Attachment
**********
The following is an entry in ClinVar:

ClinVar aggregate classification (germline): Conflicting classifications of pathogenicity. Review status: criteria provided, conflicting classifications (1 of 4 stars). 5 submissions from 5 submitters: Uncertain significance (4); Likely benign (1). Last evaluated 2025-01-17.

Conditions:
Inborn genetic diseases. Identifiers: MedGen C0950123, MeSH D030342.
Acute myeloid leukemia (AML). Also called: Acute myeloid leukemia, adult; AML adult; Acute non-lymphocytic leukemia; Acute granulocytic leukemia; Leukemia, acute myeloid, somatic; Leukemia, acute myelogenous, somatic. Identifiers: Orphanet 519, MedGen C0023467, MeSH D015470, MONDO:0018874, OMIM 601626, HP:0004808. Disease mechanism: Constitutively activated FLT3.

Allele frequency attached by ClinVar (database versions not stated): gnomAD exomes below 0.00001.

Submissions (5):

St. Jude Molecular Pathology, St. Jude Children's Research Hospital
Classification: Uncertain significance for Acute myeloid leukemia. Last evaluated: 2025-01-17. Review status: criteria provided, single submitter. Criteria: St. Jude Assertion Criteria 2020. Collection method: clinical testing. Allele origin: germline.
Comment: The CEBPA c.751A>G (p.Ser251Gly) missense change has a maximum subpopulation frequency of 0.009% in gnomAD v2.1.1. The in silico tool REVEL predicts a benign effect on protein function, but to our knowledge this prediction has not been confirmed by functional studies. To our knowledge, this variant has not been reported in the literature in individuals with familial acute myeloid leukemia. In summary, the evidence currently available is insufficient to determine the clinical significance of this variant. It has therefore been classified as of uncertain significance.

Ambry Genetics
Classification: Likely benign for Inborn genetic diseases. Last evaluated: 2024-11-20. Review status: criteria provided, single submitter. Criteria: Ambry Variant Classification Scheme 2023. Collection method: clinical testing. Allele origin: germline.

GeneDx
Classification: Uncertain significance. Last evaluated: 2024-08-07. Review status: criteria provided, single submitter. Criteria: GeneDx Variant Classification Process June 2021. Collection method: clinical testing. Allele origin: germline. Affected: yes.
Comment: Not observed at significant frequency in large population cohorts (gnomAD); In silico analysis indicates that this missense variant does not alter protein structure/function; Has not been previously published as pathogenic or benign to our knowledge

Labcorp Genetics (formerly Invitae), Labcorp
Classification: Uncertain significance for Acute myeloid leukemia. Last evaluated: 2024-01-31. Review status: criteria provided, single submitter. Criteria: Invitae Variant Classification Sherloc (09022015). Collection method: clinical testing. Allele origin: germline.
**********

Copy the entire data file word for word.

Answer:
The following is an entry in ClinVar:

ClinVar aggregate classification (germline): Conflicting classifications of pathogenicity. Review status: criteria provided, conflicting classifications (1 of 4 stars). 5 submissions from 5 submitters: Uncertain significance (4); Likely benign (1). Last evaluated 2025-01-17.

Conditions:
Inborn genetic diseases. Identifiers: MedGen C0950123, MeSH D030342.
Acute myeloid leukemia (AML). Also called: Acute myeloid leukemia, adult; AML adult; Acute non-lymphocytic leukemia; Acute granulocytic leukemia; Leukemia, acute myeloid, somatic; Leukemia, acute myelogenous, somatic. Identifiers: Orphanet 519, MedGen C0023467, MeSH D015470, MONDO:0018874, OMIM 601626, HP:0004808. Disease mechanism: Constitutively activated FLT3.

Allele frequency attached by ClinVar (database versions not stated): gnomAD exomes below 0.00001.

Submissions (5):

St. Jude Molecular Pathology, St. Jude Children's Research Hospital
Classification: Uncertain significance for Acute myeloid leukemia. Last evaluated: 2025-01-17. Review status: criteria provided, single submitter. Criteria: St. Jude Assertion Criteria 2020. Collection method: clinical testing. Allele origin: germline.
Comment: The CEBPA c.751A>G (p.Ser251Gly) missense change has a maximum subpopulation frequency of 0.009% in gnomAD v2.1.1. The in silico tool REVEL predicts a benign effect on protein function, but to our knowledge this prediction has not been confirmed by functional studies. To our knowledge, this variant has not been reported in the literature in individuals with familial acute myeloid leukemia. In summary, the evidence currently available is insufficient to determine the clinical significance of this variant. It has therefore been classified as of uncertain significance.

Ambry Genetics
Classification: Likely benign for Inborn genetic diseases. Last evaluated: 2024-11-20. Review status: criteria provided, single submitter. Criteria: Ambry Variant Classification Scheme 2023. Collection method: clinical testing. Allele origin: germline.

GeneDx
Classification: Uncertain significance. Last evaluated: 2024-08-07. Review status: criteria provided, single submitter. Criteria: GeneDx Variant Classification Process June 2021. Collection method: clinical testing. Allele origin: germline. Affected: yes.
Comment: Not observed at significant frequency in large population cohorts (gnomAD); In silico analysis indicates that this missense variant does not alter protein structure/function; Has not been previously published as pathogenic or benign to our knowledge

Labcorp Genetics (formerly Invitae), Labcorp
Classification: Uncertain significance for Acute myeloid leukemia. Last evaluated: 2024-01-31. Review status: criteria provided, single submitter. Criteria: Invitae Variant Classification Sherloc (09022015). Collection method: clinical testing. Allele origin: germline.